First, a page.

SL: It's really exciting having support from the home town. Hopefully I can do everyone proud.

RT: I'm super excited to compete here at home. I'm stoked to have the home crowd behind us supporting the Kiwis. It's also super fun to have all our competitors from all over the world here to ride with us on our home turf. The course is world-class and definitely one of the best courses we have come across on the World Cup circuit.

Q: What are your long-term goals in the sport?

SG: I always want to be progressing - bettering myself while having the most fun. I will always have my eyes on the podium at every event I attend but the Olympics are where I'm definitely looking to be standing in 2014.

SL: I like competing at this stage so I'll probably do that for a while. X Games, Olympics, Dew tour, US Open etc.

RT: I want to see what I can do to push myself every day. I want to take every opportunity that comes along. And I definitely want one of those medals [laughs]. But most of all I want to inspire people to go after it and chase their dreams.

Q: What advice do you offer to young women looking to get into snowboarding?

SG: Give it a go! Ride with people that are better than you, you will learn so much and it's great for your riding to have to keep up with the group. Don't feel bad if you're slow, soon you will be ripping around with the rest of them.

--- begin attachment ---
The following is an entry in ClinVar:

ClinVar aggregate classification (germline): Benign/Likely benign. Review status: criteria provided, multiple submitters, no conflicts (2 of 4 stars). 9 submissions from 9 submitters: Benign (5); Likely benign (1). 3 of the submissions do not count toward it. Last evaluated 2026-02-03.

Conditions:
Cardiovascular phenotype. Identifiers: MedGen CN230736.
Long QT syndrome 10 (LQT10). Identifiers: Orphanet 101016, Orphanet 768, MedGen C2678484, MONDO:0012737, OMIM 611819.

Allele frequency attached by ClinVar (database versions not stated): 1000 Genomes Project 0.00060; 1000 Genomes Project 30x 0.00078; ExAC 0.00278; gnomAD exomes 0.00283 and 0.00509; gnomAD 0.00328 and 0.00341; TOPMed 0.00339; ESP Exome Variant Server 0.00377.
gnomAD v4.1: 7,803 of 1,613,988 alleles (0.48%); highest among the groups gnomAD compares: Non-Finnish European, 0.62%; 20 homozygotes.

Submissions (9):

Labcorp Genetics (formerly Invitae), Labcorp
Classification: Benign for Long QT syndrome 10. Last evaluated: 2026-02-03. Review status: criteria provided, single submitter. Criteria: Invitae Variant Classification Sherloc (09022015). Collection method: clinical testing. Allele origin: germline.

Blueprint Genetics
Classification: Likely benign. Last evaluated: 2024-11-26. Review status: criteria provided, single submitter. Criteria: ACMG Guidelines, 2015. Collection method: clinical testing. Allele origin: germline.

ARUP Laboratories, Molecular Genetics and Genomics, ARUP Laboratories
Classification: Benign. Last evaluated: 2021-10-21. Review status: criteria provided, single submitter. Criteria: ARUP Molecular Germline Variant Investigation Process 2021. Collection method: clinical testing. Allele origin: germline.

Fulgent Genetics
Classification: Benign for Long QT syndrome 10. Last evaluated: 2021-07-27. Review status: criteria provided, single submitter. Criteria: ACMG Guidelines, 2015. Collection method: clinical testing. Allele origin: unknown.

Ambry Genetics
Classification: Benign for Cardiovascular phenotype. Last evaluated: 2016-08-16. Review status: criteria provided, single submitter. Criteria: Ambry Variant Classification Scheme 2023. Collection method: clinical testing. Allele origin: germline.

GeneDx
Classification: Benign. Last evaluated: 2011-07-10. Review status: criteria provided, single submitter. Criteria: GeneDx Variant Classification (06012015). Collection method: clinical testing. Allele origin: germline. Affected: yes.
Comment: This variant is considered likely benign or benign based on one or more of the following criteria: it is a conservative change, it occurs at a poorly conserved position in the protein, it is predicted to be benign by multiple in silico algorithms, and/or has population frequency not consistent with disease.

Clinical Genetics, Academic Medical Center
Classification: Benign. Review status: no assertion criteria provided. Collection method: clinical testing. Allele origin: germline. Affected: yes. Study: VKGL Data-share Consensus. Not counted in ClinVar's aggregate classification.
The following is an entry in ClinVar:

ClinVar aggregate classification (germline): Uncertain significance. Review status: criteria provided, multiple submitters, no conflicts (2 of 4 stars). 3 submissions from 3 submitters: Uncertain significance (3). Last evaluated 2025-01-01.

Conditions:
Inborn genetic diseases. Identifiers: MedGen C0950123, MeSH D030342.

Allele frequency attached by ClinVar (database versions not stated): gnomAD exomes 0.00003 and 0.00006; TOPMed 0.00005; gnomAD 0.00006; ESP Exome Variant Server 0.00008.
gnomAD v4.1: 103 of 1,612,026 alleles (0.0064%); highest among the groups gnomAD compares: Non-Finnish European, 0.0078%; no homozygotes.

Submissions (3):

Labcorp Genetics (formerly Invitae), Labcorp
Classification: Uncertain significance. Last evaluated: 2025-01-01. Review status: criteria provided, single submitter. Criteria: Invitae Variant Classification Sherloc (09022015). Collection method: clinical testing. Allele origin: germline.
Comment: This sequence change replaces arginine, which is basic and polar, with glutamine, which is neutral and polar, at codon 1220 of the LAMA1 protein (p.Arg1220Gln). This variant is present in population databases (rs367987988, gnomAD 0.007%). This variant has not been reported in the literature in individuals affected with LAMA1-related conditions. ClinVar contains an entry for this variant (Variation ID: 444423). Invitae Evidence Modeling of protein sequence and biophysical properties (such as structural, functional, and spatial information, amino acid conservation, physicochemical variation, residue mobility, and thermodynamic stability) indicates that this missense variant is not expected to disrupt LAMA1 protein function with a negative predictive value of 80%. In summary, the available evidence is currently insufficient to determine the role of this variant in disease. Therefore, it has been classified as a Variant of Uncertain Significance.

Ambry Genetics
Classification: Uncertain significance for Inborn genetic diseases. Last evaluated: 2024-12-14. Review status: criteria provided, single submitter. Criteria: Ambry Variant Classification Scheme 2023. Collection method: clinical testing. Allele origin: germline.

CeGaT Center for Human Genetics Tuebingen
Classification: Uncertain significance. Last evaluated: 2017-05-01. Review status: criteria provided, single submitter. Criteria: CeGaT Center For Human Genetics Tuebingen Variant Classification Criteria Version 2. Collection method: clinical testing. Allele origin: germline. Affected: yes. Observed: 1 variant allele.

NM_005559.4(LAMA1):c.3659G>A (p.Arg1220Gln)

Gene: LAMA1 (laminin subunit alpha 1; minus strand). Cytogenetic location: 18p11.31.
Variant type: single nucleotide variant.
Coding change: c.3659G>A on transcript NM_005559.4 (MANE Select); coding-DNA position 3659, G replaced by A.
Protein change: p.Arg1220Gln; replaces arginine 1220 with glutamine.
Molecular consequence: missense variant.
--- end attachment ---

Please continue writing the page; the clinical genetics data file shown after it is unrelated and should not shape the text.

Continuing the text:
SL: Snowboarding can take you to so many amazing places so get out there and do it. You never know what can happen.

RT: Have fun! Try something new every day and if you put your mind to it you can do it.


When: Tomorrow-Monday

Where: Cardrona Alpine Resort, Wanaka, Queenstown Lakes, Otago

For more information visit: www.wintergamesnz.com

Women's world rankings

1. Sarka Pancochova (CZE)

2. Jamie Anderson (USA)

3. Silje Norendal (NOR)

4. Christy Prior (NZL)

5. Spencer O'Brien (CAN)

6. Stefi Luxton (NZL)

7. Enni Rukajarvi (FIN)

8. Silvia Mittermuller (GER)

9. Kjersti Ostgaard Buaas (NOR)

10. Ty Walker (USA)

11. Aimee Fuller (GBR)

12. Karly Shorr (USA)

13. Shelly Gotlieb (NZL)


41. Rebecca Torr (NZL)

Winter Games

When: August 15-25

Where: The international resorts of Coronet Peak, Cardrona Alpine Resort and Snow Farm, along with the Maniototo Curling International Rink.

- NZ Herald

Get the news delivered straight to your inbox

Receive the day’s news, sport and entertainment in our daily email newsletter

Stats provided by

© Copyright 2017, NZME. Publishing Limited

Assembled by: (static) on production bpcf05 at 24 May 2017 07:55:02 Processing Time: 527ms